Assembly Majority Leader Barbara Buckley, D-Las Vegas, said
Health Minister Ujjal Dosanjh talked about limits on bulk exports
of drugs - but the new Nevada law that she pushed deals with
purchases by individuals.
Dosanjh also said Canada would ban the bulk exports when
supplies were low at home. Buckley also said Dosanjh talked about a legislative proposal to restrict the drug purchases, but going through Canada's Parliament is a process that could take up to two years.
While individual sales would not necessarily be affected by the
ban, it could affect drug wholesalers or manufacturers in Canada.
They aren't permitted to export to the United States under U.S.
law, but could do so under legislation being considered in
Americans pay the highest prescription drug prices in the world,
and U.S. lawmakers are pushing to legalize the importation of
wholesale prescription drugs as well as Internet purchases from
Canada and other countries.
While it's now legal in Canada for pharmacies to mail Americans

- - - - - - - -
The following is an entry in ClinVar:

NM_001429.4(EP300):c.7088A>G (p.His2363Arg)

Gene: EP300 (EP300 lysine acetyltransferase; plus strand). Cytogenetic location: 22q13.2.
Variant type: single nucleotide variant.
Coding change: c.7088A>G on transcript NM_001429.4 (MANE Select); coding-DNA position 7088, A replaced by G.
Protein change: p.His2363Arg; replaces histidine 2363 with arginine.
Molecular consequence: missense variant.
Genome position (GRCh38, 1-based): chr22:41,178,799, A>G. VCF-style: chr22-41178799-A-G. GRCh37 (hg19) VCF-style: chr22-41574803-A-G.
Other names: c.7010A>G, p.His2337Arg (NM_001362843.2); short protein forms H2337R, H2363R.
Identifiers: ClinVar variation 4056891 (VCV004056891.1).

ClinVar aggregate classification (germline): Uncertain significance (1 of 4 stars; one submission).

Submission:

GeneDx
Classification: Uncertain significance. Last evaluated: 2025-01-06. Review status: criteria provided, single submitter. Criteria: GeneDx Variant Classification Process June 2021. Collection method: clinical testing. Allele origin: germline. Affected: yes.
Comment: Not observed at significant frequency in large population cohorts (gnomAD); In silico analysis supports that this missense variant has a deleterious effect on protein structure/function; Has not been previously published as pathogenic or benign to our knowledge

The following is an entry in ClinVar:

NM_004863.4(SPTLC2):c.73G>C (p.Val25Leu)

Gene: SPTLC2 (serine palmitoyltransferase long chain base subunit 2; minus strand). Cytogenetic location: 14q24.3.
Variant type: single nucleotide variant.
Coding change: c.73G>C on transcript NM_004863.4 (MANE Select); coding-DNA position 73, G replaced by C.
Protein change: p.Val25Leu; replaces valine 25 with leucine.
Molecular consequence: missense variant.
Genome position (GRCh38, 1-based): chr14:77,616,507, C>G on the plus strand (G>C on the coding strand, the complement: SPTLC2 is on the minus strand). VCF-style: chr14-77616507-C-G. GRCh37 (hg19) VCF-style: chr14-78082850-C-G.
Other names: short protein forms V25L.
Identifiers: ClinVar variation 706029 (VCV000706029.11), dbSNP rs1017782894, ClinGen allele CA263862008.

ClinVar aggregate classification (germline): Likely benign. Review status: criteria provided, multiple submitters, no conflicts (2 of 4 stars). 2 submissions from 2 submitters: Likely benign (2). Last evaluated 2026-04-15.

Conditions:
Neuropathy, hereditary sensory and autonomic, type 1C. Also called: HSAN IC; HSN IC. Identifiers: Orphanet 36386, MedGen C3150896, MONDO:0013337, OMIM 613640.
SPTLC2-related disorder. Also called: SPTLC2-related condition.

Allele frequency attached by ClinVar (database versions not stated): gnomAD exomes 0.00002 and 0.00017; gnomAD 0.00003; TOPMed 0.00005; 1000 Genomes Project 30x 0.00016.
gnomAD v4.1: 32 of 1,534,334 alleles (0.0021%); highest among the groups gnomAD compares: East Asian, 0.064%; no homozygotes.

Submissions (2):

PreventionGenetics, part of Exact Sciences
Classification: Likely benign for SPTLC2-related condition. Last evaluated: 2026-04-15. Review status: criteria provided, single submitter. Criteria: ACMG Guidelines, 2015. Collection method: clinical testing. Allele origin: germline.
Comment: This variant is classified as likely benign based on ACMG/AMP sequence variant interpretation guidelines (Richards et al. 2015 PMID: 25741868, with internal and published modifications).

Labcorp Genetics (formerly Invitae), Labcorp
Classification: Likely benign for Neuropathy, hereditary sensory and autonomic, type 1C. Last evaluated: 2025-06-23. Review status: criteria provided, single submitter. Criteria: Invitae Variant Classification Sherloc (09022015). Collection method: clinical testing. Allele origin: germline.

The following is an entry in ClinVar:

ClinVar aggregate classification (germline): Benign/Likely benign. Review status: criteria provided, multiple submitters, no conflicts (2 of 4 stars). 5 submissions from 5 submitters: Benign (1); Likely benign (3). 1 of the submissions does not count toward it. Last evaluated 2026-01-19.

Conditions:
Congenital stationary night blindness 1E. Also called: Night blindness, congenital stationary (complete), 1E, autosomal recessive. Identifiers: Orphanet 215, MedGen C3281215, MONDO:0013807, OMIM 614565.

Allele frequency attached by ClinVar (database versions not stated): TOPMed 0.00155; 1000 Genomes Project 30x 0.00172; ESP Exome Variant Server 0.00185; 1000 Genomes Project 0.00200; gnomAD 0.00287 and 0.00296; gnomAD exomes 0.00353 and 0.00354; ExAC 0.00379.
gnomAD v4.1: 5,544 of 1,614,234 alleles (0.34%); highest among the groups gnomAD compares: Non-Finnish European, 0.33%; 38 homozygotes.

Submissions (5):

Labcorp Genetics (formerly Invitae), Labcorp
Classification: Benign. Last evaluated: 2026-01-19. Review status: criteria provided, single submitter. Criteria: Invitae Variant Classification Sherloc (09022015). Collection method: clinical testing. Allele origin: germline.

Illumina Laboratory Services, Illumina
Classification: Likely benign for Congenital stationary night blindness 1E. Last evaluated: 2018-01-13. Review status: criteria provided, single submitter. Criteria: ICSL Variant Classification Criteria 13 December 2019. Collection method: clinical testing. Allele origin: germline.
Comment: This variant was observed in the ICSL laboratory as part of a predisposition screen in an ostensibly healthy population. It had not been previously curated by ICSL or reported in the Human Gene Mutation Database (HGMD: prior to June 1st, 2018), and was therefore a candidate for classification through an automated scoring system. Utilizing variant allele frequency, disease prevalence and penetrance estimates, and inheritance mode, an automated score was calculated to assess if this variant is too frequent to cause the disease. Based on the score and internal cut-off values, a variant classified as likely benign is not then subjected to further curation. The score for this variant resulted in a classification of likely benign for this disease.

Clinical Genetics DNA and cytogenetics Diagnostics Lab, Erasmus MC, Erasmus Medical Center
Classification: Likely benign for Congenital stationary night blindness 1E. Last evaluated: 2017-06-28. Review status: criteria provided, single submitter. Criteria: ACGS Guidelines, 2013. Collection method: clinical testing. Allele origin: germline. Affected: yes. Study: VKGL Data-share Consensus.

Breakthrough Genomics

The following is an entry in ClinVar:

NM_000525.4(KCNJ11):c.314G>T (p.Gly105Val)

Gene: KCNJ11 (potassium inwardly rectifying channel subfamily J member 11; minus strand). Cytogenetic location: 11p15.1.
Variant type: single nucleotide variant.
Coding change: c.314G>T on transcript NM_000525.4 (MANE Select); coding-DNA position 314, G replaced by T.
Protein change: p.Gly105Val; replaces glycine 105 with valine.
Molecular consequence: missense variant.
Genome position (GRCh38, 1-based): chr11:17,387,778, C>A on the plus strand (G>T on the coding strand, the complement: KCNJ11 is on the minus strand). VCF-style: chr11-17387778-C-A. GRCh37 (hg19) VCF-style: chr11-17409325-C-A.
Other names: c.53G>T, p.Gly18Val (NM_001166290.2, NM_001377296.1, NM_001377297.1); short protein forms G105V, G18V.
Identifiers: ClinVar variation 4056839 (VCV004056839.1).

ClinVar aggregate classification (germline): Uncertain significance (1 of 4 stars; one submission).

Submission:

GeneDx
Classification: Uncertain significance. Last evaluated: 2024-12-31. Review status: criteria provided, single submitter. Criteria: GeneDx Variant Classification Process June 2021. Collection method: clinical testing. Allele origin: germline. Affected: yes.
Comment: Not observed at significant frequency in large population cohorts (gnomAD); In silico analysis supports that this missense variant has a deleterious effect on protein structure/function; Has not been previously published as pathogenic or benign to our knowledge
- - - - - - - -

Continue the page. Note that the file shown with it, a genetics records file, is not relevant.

drugs - after having been faxed or mailed their physician's
prescriptions - it's illegal in the United States, though the laws
are generally not enforced.
The Bush administration opposes prescription drug imports, and
federal regulators warn they cannot guarantee the safety of drugs
from outside U.S. borders.
The drug-import program, I-SaveRx, uses a Canada-based
clearinghouse to connect residents of Illinois, Vermont, Kansas,
Missouri and Wisconsin to pharmacies and wholesalers in Canada,
Ireland and the United Kingdom. Minnesota and Wisconsin also have
state-operated Web sites to help residents import medications from
Under the new Nevada law, the state Pharmacy Board will begin
licensing pharmacies in Canada. Links to the approved pharmacies
will be posted on a state-run Web site. Nevadans could fax or send their prescriptions to the pharmacies and purchase up to a three-month supply of medications approved by the Food and Drug Administration.